Last week was one of those full-life weeks, not even taking into account client workload, travel schedule or family activities. A lot of life happened last week: a dear friend’s father passed on and the incredible funeral might have been the best celebration of life I’ve ever witnessed; two of my wife’s co-workers and friends gave birth on the same day; another long-time friend returned home from China with their newly adopted child; and on Saturday, we honored and remembered a great friend, who cancer took 15 years ago, by walking in the Friends of Kids with Cancer event here in St. Louis. Needless to say, it was an emotional week. We are still recovering.
The conditions for the Friends of Kids with Cancer Walk were abysmal. It was barely 50 degrees and it rained the entire morning. Yet, you couldn’t hear a complaint from anyone – anywhere. Over a thousand walkers and dozens and dozens of teams, all there to raise money and either honor a loved one who was taken away at far too young an age, or to support and encourage a child who was currently battling this horrific disease. Despite the cold and wet, soaked shoes and socks, and plenty of discomfort, not a whine, not a complaint, not a “woe is me” could be heard. You see, families who have lived through cancer know what hard is. Miserable weather isn’t hard.
Everyone’s positive attitude brought strong memories of my friend Tom to mind. Tom was an incredible man – in many ways. He was a hulk of a guy. Six foot, six. A healthy, strapping, fun, funny, selfless, caring, grounded, talented, and godly young man. I will always remember the day Tom came over to our house to tell Katie and me about his diagnosis. Cancer. A really aggressive type that typically was found in children and started with a tumor in a bone. We’ll never know why or how this afflicted him, but it did. The amazing thing was how Tom handled every aspect of the battle. Not only did he not see himself as a victim, but Tom’s focus was always on others, even as he lived with incredible discomfort while battling for his life.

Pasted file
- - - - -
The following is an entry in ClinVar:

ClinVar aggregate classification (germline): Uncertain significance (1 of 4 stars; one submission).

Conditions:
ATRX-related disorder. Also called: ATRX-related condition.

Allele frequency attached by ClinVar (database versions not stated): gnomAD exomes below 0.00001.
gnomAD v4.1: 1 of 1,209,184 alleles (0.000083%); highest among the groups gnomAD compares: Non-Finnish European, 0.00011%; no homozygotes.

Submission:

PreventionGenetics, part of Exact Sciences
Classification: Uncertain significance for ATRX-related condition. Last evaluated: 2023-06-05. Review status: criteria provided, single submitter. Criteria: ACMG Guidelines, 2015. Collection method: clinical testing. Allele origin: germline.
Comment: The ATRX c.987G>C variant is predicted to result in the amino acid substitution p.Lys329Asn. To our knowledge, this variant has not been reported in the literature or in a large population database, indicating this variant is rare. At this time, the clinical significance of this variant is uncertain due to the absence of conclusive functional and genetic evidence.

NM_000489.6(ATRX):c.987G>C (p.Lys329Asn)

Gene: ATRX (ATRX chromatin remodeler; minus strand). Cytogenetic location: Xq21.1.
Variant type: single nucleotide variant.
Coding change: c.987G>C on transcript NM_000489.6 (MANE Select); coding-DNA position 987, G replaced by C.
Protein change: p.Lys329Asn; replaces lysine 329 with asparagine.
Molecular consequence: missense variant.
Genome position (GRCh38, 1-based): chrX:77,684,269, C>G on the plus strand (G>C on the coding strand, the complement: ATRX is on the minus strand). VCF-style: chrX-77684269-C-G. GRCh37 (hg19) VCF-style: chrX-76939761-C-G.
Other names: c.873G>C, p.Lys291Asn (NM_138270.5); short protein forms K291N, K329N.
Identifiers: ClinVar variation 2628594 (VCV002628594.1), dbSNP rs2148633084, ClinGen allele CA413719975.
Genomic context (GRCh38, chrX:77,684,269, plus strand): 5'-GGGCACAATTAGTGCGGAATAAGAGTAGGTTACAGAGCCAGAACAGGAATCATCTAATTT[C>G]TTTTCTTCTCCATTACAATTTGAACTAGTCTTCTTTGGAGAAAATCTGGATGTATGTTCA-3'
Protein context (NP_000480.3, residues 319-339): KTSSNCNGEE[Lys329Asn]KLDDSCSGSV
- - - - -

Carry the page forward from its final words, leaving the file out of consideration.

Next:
I could write for days about Tom. His impact on me was profound. Watching his incredible family walk through this cancer ordeal was life-changing for me. His wonderful father is wearing the cap in the picture above, and his sister (who is now a world-class nurse treating children with cancer at St. Jude’s in Memphis) is on the left. His mom isn’t in the picture because she was probably offering words of encouragement to another family at the event. Watching and listening to Tom was an inspiration. I’ll spare you the details of his surgery, awful chemo and radiation. But suffice it to say, what he went through was hard, very hard, very very very hard. And not once did he complain or even admit how hard it was. The guy was a hero to me and to many. And I am happy to tell his story to anyone who wants to hear it. His faith was the bedrock of his life. He was ministering to others to the very end. My last conversation with Tom was a few nights before he died. Our friend Allan (second from the right in the pic) and I were in Tom’s room, supposedly there to love on, pray for and encourage our faithful brother. But Tom was the one encouraging us, preaching God’s goodness, literally singing to Allan and me, and assuring us that he was fine, more than fine. It’s one of the most poignant memories of my life.
So why do I share this with you? What does this have to do with Sales? Honestly, it has everything to do with Sales. And you know the reasons why. But I will offer this rebuke to the whining, victim-mentality, woe-is-me salesperson: Sales isn’t hard. Cancer is hard. Stop the complaining. Enough with the excuses. Pick up the phone. Make the call. Pursue your dream prospects. Wake up a little earlier. Read that book or blog post to improve your game. Get creative. Put some thought and energy into what you are doing. Show the world your heart is in it. And for goodness sakes, please stop telling us how hard this is. Sales isn’t hard. Cancer is hard.
This post is dedicated to my friend Tom, his incredible family, and all the families who’ve lost a child to cancer. We pray for healing of your hearts and we thank you for your example of perseverance.